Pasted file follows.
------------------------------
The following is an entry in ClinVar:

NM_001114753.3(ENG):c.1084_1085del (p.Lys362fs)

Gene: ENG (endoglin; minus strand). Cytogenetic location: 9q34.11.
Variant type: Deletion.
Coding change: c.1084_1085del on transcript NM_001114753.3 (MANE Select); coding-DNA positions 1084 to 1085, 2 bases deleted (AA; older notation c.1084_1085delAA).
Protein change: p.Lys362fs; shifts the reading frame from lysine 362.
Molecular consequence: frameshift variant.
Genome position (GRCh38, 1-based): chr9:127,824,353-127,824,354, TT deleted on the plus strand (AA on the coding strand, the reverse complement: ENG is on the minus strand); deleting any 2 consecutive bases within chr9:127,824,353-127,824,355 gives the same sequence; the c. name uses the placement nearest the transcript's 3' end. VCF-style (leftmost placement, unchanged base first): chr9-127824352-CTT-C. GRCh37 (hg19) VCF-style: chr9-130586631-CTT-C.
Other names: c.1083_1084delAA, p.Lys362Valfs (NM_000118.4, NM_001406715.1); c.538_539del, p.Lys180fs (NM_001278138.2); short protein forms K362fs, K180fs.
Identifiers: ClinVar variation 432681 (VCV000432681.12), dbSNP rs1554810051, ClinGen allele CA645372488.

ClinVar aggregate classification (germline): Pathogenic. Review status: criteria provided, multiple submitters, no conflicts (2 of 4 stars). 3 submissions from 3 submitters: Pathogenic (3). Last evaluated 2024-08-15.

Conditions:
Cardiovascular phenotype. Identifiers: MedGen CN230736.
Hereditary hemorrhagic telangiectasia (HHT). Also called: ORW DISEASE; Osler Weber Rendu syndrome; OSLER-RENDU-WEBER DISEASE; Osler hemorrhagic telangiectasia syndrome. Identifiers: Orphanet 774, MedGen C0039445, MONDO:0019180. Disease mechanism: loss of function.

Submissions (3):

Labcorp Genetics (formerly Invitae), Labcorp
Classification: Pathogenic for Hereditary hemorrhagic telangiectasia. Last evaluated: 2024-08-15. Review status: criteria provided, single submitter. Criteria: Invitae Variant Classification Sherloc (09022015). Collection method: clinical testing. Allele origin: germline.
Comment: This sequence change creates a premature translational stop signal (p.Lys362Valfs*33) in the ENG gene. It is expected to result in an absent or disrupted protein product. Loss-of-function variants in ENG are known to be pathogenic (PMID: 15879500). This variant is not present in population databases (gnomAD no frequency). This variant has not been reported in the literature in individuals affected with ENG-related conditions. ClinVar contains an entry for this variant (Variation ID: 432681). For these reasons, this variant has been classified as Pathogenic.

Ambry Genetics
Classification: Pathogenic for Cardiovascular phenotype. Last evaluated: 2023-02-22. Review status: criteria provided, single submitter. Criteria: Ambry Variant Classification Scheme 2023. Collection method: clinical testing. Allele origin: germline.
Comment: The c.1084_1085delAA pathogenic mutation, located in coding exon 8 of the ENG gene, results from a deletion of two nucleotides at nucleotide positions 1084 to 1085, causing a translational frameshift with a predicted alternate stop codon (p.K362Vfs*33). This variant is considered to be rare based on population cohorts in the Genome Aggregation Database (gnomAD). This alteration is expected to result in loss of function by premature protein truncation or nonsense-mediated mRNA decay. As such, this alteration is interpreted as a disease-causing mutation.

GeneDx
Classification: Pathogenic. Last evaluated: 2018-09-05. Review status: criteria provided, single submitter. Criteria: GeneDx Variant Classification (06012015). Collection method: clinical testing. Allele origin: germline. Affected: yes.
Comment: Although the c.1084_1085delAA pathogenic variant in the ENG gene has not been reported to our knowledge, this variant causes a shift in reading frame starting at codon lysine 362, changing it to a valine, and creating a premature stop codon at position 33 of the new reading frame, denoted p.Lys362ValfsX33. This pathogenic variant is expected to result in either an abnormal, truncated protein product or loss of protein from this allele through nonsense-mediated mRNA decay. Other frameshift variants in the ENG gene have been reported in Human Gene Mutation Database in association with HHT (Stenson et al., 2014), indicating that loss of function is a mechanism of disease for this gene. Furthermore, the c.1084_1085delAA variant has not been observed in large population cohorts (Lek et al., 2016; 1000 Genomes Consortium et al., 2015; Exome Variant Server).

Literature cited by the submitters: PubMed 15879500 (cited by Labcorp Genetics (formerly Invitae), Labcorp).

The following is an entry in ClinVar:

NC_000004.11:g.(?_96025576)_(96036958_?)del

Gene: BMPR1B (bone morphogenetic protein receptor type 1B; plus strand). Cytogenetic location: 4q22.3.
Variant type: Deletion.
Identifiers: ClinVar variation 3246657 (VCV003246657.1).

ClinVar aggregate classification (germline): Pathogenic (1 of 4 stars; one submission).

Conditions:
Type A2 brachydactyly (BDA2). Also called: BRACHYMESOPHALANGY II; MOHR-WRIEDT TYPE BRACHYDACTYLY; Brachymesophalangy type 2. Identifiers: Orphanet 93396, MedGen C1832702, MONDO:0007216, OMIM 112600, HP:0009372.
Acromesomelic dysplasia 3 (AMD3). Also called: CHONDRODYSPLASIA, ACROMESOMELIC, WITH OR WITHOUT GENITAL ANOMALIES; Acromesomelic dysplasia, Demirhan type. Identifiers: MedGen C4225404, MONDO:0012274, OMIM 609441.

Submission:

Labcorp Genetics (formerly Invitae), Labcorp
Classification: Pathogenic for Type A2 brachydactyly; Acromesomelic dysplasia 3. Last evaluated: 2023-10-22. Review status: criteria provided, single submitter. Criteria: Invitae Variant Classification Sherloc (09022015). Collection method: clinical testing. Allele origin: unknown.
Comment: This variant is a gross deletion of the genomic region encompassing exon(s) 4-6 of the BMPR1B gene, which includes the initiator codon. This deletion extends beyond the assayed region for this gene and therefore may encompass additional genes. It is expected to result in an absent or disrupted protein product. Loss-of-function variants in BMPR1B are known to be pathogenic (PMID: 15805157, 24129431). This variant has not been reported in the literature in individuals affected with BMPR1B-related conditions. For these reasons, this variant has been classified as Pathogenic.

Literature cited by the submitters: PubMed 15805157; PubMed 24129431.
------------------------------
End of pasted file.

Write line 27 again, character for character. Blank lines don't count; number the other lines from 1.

NC_000004.11:g.(?_96025576)_(96036958_?)del